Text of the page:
Although he was a beloved figure there were fears that a man of
his age could not continue to lead prayer services and intercede with
authorities for much longer. New, young blood was needed. Accordingly, some of
the Taiwan Jews appealed to Avtzon and asked him to send a young couple. The
Tabibs were a natural choice.
They had built something from virtually
nothing in Kowloon, and Tabib is confident that he can do the same in
Besides, he said, in Hong Kong or Kowloon he was number two, and
would always stay that way. In Taiwan, he’s number one.
He is the key
supplier of kosher food in Taiwan. Before taking up the post, he learned how to
slaughter chickens according to Jewish ritual, and because he is able to do this
he can fulfill orders for poultry meals without having to worry that he will run
short of supplies.
His wife is an excellent cook, and despite being in
the ninth month of pregnancy prepared all the food for the community Hanukka
celebrations, which were another form of outreach. The first of these was not at
the Taipei Jewish Community Center, but in one of the public rooms of a
prestigious hotel-style apartment complex in the northern part of
Tabib had learned that there were several Jewish or partly Jewish
families living in the area, and since they were unlikely to come to the party
that he subsequently organized at the Taipei Jewish Community Center at the
other end of town, quite close to the famed 101 Tower, the second tallest tower
in the world, he decided to bring Hanukka to them.
He was able to make
use of the facilities in the apartment complex because Ophir Gore, the director
of Economic Affairs at the Israel Economic and Cultural Office in Taipei, is one
of the residents. Several of Tabib’s TJCC regulars showed up to give him moral
and monetary support.
In the relatively short time they have been in
Taiwan, the Tabibs have already built up quite a following, and not just among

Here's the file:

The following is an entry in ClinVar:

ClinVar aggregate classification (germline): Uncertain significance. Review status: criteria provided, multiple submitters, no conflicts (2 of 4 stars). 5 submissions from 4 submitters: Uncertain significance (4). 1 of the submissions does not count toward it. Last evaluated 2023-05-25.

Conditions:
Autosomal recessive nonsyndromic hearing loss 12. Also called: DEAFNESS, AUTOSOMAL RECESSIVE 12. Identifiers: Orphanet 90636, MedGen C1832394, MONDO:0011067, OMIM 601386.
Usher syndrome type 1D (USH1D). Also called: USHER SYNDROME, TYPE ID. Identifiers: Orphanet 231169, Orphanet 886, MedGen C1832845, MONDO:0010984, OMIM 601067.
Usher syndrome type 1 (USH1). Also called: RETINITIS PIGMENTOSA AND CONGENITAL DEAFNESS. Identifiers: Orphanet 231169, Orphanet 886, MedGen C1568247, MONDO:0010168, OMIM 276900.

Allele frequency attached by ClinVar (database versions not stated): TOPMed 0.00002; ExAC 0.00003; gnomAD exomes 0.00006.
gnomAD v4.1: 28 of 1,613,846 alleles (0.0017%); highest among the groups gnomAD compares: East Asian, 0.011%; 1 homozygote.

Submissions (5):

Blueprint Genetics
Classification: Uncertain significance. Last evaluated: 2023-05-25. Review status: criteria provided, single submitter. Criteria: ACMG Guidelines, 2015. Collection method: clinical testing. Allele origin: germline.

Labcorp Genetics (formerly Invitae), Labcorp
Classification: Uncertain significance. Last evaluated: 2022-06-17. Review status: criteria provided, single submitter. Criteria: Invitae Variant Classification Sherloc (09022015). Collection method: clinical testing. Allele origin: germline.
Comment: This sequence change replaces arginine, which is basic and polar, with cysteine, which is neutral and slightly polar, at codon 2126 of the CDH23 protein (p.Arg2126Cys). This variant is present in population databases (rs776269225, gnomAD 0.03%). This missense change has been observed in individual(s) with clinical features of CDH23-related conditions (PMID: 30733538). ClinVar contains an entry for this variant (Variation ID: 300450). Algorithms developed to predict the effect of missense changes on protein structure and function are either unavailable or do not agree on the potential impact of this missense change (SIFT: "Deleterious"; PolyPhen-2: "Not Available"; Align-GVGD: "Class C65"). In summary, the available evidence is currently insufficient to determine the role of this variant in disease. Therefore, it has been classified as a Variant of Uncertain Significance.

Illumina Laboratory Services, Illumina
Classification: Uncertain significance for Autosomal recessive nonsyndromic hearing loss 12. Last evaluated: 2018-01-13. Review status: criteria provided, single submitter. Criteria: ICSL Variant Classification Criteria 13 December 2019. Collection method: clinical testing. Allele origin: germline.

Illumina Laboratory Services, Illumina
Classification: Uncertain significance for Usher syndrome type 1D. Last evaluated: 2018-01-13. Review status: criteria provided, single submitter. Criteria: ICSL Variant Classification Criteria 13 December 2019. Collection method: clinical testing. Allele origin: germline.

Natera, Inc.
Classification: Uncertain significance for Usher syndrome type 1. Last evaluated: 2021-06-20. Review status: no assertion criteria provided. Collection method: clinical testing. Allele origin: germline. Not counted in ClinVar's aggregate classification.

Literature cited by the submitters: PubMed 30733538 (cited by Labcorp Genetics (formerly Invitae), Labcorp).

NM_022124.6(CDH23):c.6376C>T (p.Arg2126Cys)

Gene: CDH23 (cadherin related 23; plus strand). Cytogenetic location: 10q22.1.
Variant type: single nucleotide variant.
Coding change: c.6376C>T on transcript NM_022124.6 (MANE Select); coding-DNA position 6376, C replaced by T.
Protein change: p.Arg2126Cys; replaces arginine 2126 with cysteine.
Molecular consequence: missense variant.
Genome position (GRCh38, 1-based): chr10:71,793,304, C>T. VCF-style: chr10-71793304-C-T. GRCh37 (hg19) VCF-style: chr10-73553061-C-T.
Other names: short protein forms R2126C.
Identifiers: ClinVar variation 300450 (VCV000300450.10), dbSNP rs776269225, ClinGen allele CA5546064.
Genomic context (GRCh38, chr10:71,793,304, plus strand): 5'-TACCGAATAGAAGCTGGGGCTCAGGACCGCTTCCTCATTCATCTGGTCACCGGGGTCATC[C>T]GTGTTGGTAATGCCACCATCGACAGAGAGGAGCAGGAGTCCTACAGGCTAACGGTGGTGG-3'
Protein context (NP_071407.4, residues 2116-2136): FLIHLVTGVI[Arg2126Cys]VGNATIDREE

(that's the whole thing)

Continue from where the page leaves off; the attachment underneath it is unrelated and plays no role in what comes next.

the locals. A tourist staying at one of the luxury hotels gave Tabib a handsome
donation after all the kosher meals that he’d ordered arrived at the hotel on
Donations are actually Tabib’s sole source of income.
have to keep on working all our lives,” he quipped, “because we don’t get a
salary, so we don’t get a pension.”
Yet all over the world, Chabad
emissaries somehow manage to live reasonably well.
Usually they have
large families and before sending their children to Israel or the United States
to study, they set up educational facilities to provide Jewish education not
only for their own offspring, but also for Jewish children in the area. The
Tabibs run a Sunday school which currently has 14 pupils, but Tabib is
optimistic that the number will increase in time.
As far as religiously
observant Jewish tourists are concerned, Tabib has made an arrangement with a
hotel near the TJCC whereby guests sent to them by Tabib receive a 25 percent
discount. Tabib sends a kosher breakfast and kosher dinner to the hotel, and if
anyone also wants a kosher lunch, it’s available at TJCC. Hotel staff members
have been informed that religious Jews cannot use electronic keys on the
Sabbath, nor can they ride in a non-automatic elevator, unless a non-Jew
This poses no difficulty because Taipei is a service
oriented city where most people are only too happy to be able to do something
for someone else. This is particularly obvious in hotels, where there appears to
be a surplus of employees running to help every guest open doors, carry luggage,
press the elevator button or activate the computer in the business lounge.
Nothing is too much trouble and everything is done immediately.
Israelis, accustomed to slow and often unsatisfactory service, this is pure
So far, things are working out very well, said Tabib, and most
of the tourists who use his kosher facilities and the discount hotel help swell
the ranks at synagogue services and stay to eat the Sabbath meal, which includes
introductions all round and a lot of singing. In other words, the Jewish tourist